I have always been a sucker for advice podcasts. One of the few escapes my over-anxious brain has from catastrophising about minor problems is to lose itself in other people’s: professional, familial, romantic. It doesn’t matter if these problems are “solved” – it’s enough to hear them voiced. So it’s no surprise that I am greatly enjoying Now You’re Asking, a BBC Sounds podcast in which bestselling author Marian Keyes and comedy writer Tara Flynn sit at “a virtual kitchen table, with virtual cups of tea” to tackle everyday dilemmas emailed in by listeners.
That’s it, that’s the whole premise: audio agony aunts with mellifluous Irish accents and no qualifications except decades of life experience and an unlimited supply of sympathy. The questions aren’t particularly exciting: episode one considers how to confront a neighbour whose garish lawn ornaments are ruining a communal garden, a mother-daughter dispute over tidiness, and a gay man cut out of his father’s will. And the advice itself is haphazard – suggestions such as “wear a non-threatening jumper” juxtaposed with insights like “I find it astonishing that people are allowed to be parents without any training”. Yet there are moments of pure wisdom. “Once we make our happiness contingent on the actions of another person, we’re doomed,” Marian (the intimacy of the podcast makes me feel we are on first-name terms) sagely tells the mother appalled by her daughter’s messy house, reminding her “unless your daughter is seven and a half, her house is her own business”.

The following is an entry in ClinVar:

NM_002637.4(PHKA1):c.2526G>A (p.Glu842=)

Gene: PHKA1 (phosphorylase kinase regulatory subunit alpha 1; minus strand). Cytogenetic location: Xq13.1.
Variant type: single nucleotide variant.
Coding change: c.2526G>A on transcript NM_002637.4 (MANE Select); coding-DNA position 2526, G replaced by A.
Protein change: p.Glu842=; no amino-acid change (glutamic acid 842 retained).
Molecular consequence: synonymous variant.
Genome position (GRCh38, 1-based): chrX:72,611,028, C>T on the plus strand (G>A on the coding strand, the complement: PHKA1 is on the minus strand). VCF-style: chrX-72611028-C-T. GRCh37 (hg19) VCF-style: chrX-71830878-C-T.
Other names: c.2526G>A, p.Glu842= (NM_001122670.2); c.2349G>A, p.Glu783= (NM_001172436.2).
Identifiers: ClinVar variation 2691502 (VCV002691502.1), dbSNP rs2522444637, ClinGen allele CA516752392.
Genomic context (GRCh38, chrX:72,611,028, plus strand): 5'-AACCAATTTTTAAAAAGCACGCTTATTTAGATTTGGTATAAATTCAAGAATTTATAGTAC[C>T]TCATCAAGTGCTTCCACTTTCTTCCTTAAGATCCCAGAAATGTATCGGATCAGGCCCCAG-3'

Marian and Tara aren’t setting out to save the world. There’s no agenda, no urgency. But nor is there any judgement – and that’s what makes it so charming. They conclude that many if not most of the challenges we face are “pretty universal”, yet when we’re in pain we tend to cut ourselves off, assuming we’re somehow “uniquely damaged”. I’m not sure their advice is particularly helpful, but I found their compassion endlessly soothing. Sometimes it’s enough simply to know that you’re not alone.
Now You’re Asking
This article appears in the 02 Feb 2022 issue of the New Statesman, Going Under